The not-so-sweet news this year is that the Simi wine uncorked the only price decrease on the index, with five items costing more than last year and three gifts remaining price stable. Overall, the index shows that couples can expect an eight percent increase over 2016 prices to show their love. By comparison, the 2016 index was less than one percent higher than 2015.

“The Cost of Loving Index is not scientific and intended to be a fun play off of the national cost of living index, which is a theoretical price index that measures relative cost of living over time,” said Bob Frater, CFP®, CEO of Houston Asset Management. “We have found that both indexes end up with about the same rates over a long period of time. Although some luxury Valentine’s Day gifts will experience spikes.”

Houston Asset Management tracks the price of each particular item being sold at the same store or online from year to year.

“Our clients look forward to receiving the Cost of Loving Index each year, and as financial planners, it’s one way to remind them about the rising costs of common items and the benefits of long-term saving,” said Frater

This year’s index marks an 8.34 percent increase for a dozen long-stemmed roses delivered to your loved one at a cost of $140.73, or almost $12 a stem. The cost of a romantic candlelight dinner for two at a top restaurant is a whopping 30 percent higher than last year at $363. Add a first-run movie to the date and spend $23.80 for tickets, which is 8.18 percent more than last year.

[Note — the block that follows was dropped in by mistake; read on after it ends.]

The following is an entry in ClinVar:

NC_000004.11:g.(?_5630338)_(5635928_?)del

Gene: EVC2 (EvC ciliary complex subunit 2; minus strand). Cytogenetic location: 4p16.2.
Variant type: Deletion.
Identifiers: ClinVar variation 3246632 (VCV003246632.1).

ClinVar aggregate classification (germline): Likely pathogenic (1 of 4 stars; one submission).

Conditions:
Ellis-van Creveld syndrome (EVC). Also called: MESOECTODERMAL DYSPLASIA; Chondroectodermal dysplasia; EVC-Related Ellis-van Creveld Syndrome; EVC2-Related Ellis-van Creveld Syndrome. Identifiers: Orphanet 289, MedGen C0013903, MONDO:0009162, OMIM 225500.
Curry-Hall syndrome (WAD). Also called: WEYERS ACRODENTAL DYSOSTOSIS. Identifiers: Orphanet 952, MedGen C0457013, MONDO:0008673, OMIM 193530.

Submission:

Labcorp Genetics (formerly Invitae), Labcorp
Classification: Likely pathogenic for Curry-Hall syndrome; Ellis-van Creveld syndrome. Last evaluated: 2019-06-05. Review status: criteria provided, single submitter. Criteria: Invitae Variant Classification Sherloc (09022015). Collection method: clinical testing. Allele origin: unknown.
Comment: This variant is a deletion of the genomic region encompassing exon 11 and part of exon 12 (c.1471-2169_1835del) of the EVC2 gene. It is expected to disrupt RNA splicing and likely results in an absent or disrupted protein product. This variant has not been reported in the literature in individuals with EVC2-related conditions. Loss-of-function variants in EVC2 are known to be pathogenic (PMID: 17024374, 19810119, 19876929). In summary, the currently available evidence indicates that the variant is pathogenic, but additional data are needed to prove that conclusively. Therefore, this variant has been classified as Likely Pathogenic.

The other two items with price increases this year include a classy men’s designer silk tie, six percent higher at $175, and a $5.25 Valentine Day greeting card, which is 16.67 percent higher than 2016.

According to the National Retail Federation, consumers will spend an average of $136.57 this year on Valentine’s Day gifts and experiences, down from a record high of $146.84 last year. The organization reports that the number of people who plan to celebrate the holiday has fallen 10 percentage points since 2007, to 54 percent this year.

The three romantic items rounding out the Cost of Loving Index with the same price as last year are heart-shaped box of Godiva chocolates at $100, a silk nightie at $68 and a $325 one-ounce bottle of Chanel No. 5 perfume.

 
Item

1990

2016

2017

1-Yr

Inception*

Simi Chardonnay - Russian River Valley $26.00 $44.64 $30.00 -32.8% 0.53%
Dozen Long-Stemmed Roses Delivered $65.00 $129.90 $140.73 8.34% 2.90%
Godiva Chocolates in Heart-Shaped Box $70.00 $100.00 $100.00 0.00% 1.33%
Candlelight Dinner $140.00 $280.00 $363.00 29.64% 3.59%
First Run Movie for Two $12.00 $22.00 $23.80 8.18% 2.57%
Chanel No. 5 Perfume - 1 oz. $195.00 $325.00 $325.00 0.00% 1.91%
Valentine Greeting Card $1.75 $4.50 $5.25 16.67% 4.15%
Designer Silk Tie $60.00 $165.00 $175.00 6.06% 4.04%
Lingerie $30.00 $68.00 $68.00 0.00% 3.08%
TOTAL $599.75 $1,139.04 $1,230.78 8.05% 2.70%

 *Annualized Inception percent change since 1990.

 

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HOUSTON ASSET MANAGEMENT, INC
1800 West Loop South, Suite 1980
Houston, Texas 77027-3210

(713) 629-1534
(800) 720-PLAN (7526)